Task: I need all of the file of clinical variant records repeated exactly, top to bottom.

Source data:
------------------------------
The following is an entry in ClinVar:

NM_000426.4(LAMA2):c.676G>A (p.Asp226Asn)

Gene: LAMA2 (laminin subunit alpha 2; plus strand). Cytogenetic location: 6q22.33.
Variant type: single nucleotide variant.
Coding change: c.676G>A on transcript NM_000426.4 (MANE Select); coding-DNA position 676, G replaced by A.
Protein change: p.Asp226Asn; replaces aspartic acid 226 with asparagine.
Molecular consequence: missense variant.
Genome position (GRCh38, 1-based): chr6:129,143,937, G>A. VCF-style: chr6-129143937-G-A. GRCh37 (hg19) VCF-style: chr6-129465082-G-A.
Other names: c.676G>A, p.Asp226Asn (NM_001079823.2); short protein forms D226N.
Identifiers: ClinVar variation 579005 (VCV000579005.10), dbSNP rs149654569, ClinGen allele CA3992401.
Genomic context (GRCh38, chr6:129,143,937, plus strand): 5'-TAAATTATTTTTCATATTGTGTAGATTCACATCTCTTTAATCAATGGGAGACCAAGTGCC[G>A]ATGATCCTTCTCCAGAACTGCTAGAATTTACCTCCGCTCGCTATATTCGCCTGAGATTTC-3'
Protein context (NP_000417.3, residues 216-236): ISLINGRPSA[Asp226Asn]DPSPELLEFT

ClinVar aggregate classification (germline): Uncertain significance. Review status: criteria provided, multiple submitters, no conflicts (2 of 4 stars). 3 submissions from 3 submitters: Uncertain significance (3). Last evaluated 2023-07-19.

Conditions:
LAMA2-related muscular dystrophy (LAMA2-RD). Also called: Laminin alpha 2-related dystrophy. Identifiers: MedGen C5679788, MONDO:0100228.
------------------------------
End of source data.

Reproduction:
The following is an entry in ClinVar:

NM_000426.4(LAMA2):c.676G>A (p.Asp226Asn)

Gene: LAMA2 (laminin subunit alpha 2; plus strand). Cytogenetic location: 6q22.33.
Variant type: single nucleotide variant.
Coding change: c.676G>A on transcript NM_000426.4 (MANE Select); coding-DNA position 676, G replaced by A.
Protein change: p.Asp226Asn; replaces aspartic acid 226 with asparagine.
Molecular consequence: missense variant.
Genome position (GRCh38, 1-based): chr6:129,143,937, G>A. VCF-style: chr6-129143937-G-A. GRCh37 (hg19) VCF-style: chr6-129465082-G-A.
Other names: c.676G>A, p.Asp226Asn (NM_001079823.2); short protein forms D226N.
Identifiers: ClinVar variation 579005 (VCV000579005.10), dbSNP rs149654569, ClinGen allele CA3992401.
Genomic context (GRCh38, chr6:129,143,937, plus strand): 5'-TAAATTATTTTTCATATTGTGTAGATTCACATCTCTTTAATCAATGGGAGACCAAGTGCC[G>A]ATGATCCTTCTCCAGAACTGCTAGAATTTACCTCCGCTCGCTATATTCGCCTGAGATTTC-3'
Protein context (NP_000417.3, residues 216-236): ISLINGRPSA[Asp226Asn]DPSPELLEFT

ClinVar aggregate classification (germline): Uncertain significance. Review status: criteria provided, multiple submitters, no conflicts (2 of 4 stars). 3 submissions from 3 submitters: Uncertain significance (3). Last evaluated 2023-07-19.

Conditions:
LAMA2-related muscular dystrophy (LAMA2-RD). Also called: Laminin alpha 2-related dystrophy. Identifiers: MedGen C5679788, MONDO:0100228.